Still, Iran continues to be interested in an agreement—perhaps one restricting its near 20 percent enrichment in return for new fuel for its research reactor and substantial sanctions relief or, preferably, a more comprehensive accord. In this regard, the nuclear issue is quite simple: if the United States accepts Iran’s right to enrich on its own territory under international safeguards, there could be a deal—including Tehran’s acceptance of more intrusive verification and monitoring of its nuclear activities and limits on enrichment at the near 20 percent level. 

But the Obama administration, like the Bush administration before it, refuses to acknowledge Iran’s nuclear rights. In the wake of Obama’s re-election, there is no evidence his administration is rethinking that approach; senior US officials say their goal remains a suspension of Iran’s enrichment-related activities. The administration may offer Tehran bigger material incentives for substantial nuclear concessions (as if the Iranians were donkeys to be manipulated with economic carrots and sticks). But Washington remains unwilling to address the Islamic Republic’s sovereign rights and core security concerns, for that would mean acknowledging it as a legitimate political entity representing legitimate national interests. As long as this is the case, there won’t be a deal.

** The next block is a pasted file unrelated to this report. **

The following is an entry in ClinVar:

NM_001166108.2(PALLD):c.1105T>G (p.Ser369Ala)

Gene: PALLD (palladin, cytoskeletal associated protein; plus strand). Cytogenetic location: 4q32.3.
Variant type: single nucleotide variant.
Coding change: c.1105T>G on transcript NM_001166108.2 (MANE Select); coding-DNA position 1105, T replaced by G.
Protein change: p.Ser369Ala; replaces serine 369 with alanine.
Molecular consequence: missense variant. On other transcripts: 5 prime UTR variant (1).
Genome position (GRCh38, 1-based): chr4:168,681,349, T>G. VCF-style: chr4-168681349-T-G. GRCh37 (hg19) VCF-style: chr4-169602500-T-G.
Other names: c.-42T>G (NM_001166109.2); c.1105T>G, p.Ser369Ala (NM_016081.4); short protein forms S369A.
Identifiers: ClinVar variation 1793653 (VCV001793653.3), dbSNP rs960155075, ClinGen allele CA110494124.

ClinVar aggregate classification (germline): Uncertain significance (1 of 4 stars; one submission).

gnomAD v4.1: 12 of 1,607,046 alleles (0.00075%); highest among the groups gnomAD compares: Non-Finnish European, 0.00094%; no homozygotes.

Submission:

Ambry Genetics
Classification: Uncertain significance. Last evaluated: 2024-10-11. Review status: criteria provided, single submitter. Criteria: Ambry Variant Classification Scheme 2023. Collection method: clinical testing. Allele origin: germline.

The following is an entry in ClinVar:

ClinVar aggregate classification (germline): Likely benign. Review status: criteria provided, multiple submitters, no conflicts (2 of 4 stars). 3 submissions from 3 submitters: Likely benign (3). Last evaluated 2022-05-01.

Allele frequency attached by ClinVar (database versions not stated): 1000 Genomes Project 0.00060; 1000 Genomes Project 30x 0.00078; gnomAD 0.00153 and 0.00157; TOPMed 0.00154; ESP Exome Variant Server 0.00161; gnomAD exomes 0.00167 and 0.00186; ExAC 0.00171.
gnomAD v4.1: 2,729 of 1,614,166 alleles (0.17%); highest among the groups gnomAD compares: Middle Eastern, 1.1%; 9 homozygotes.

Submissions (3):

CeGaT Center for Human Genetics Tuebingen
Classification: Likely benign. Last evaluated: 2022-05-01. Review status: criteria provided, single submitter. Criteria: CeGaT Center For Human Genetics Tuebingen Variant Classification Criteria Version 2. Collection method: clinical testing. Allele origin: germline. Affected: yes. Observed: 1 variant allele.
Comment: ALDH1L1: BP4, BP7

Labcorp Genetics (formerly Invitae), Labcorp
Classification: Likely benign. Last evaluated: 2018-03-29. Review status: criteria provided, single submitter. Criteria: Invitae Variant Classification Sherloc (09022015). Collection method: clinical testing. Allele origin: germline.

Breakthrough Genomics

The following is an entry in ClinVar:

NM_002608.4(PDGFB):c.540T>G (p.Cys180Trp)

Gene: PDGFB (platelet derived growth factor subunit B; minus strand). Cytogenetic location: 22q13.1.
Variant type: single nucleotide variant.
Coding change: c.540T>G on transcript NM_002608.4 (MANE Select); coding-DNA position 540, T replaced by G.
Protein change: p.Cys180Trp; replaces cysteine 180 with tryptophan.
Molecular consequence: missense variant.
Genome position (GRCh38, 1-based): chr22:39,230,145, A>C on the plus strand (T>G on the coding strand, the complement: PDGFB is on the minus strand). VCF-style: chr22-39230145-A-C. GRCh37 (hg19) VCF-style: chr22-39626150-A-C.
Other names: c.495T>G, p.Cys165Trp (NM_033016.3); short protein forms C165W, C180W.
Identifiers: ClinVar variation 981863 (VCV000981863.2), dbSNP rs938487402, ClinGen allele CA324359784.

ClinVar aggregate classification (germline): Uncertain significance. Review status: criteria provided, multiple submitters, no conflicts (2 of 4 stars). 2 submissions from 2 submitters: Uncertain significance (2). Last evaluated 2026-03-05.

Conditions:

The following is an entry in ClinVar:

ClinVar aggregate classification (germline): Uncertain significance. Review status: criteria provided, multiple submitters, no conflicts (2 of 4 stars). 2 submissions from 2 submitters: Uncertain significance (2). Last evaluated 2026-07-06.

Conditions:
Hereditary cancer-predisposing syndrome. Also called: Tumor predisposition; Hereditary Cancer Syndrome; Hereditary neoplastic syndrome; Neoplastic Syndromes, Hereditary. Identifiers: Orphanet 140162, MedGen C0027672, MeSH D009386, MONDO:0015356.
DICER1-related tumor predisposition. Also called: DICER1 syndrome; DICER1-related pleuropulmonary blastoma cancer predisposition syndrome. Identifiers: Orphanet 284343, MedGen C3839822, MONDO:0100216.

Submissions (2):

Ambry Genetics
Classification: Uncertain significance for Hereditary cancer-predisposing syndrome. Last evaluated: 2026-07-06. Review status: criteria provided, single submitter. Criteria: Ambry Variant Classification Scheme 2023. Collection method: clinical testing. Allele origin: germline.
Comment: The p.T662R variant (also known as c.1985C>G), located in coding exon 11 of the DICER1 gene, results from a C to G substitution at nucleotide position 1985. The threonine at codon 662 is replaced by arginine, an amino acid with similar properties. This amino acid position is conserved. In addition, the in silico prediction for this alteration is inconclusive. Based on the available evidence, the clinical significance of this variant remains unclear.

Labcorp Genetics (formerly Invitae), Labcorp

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Even if Tehran won’t surrender to American diktats and the Islamic Republic doesn’t collapse, a critical mass of US policy elites argue that continuing the current mix of sanctions and faux diplomacy is worthwhile, because this will persuade Iranians, other Middle Easterners and Americans that the failure to reach a deal is the Iranian government’s fault. And that, it is held, will justify the ultimate “necessity” of US military strikes.